The Senate has so far declined to extend unemployment insurance benefits
beyond 99 weeks. That means that 1.4 million workers who have been
unemployed for 100 weeks or longer receive no unemployment benefits. These
people, dubbed the 99ers, are a challenge to legislators and a symbol
of how difficult this recession has become. What do these Americans mean
for the battle for recovery and for Congress's struggle to help aid
- The Scope of the 99ers Problem The
Washington Post's Michael Fletcher writes,
"Their numbers have grown sixfold in the past three years. ... The 99ers
are glaring examples of the nation's most serious bout of long-term
joblessness since the Great Depression. Nearly 46 percent of the
country's 14.6 million unemployed people have been out of work for more
than six months, and forecasters project that the situation will not
improve anytime soon. Currently, the Labor Department says there are
nearly five unemployed people for every job opening."
Economy Needs More Unemployment Insurance The Washington Post's Ezra Klein argues, "Right now,
there are about five workers for every one job. Unemployment insurance
is not the problem here. ... Unemployment is likely to remain above 9
percent for the rest of this year, and for much of next. That means the
ranks of the long-term unemployed will swell even further. ... And we're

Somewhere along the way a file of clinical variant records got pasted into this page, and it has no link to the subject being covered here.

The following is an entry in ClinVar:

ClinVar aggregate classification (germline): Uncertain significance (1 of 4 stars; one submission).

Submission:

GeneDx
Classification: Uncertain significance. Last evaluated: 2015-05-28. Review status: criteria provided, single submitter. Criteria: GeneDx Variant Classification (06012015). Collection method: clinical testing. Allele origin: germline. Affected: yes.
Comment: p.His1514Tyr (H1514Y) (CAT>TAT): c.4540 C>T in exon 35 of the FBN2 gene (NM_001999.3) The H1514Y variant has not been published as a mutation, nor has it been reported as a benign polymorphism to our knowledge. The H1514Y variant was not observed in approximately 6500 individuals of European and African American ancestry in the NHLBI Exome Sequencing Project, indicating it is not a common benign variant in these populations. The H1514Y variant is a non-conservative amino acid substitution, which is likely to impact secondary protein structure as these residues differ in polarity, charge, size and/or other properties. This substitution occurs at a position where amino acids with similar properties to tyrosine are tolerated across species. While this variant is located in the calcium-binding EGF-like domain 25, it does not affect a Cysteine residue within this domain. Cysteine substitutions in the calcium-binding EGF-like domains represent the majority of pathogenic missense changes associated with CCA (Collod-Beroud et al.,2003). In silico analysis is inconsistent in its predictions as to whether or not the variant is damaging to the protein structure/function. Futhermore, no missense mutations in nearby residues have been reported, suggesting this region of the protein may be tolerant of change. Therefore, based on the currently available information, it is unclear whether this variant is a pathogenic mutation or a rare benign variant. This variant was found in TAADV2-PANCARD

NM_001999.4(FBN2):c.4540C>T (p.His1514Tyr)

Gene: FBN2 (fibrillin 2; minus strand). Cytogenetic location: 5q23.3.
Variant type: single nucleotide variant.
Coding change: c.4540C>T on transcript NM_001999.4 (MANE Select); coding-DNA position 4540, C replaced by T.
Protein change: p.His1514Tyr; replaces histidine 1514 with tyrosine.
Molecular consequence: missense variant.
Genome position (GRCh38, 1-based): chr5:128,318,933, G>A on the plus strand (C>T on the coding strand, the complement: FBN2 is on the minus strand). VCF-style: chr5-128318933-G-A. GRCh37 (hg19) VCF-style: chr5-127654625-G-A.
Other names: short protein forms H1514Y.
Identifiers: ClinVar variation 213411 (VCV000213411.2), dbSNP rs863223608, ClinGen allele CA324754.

just going to leave them without incomes and without job opportunities
and without money to spend in their wrecked local economies -- thus
making it harder for those economies to generate new jobs? That's the
economic theory this country is going to embrace amid terrible
- The Alarming Growth of 99ers The Columbia
Journalism Review's Holly Yeager writes, "In usual
times, those who have been unemployed that long make up a small
fraction of the unemployment picture. But these aren't usual times, and
the 99ers have become a big part of the story," making up 3 percent of
the unemployed in June 2007 but 9.2 percent in June 2010.
Exacerbate Crisis Measures to extend unemployment insurance have
met with staunch resistance from Senate Republicans. Liberal blogger John Cole fumes, "You would think
this kind of story would motivate the Democrats, but considering the
Republicans have every incentive to make sure more people are miserable,
I doubt motivation will help much. That's the perverse reality. The
more Americans who hurt, the more political and philosophical incentive
the GOP has to block any attempts to help the
- Rand Paul's Solution The Washington
Independent's Annie Lowrey paraphrases, "Take a pay cut and stop asking
for government aid." Paul said, "As bad as it sounds, ultimately we do
have to sometimes accept a wage that's less than we had at our previous
job in order to get back to work and allow the economy to get started
again. ... I think the issue is bigger than unemployment benefits. ...
It's all about priorities, what is the priority. And sometimes tough
decisions will have to be made."
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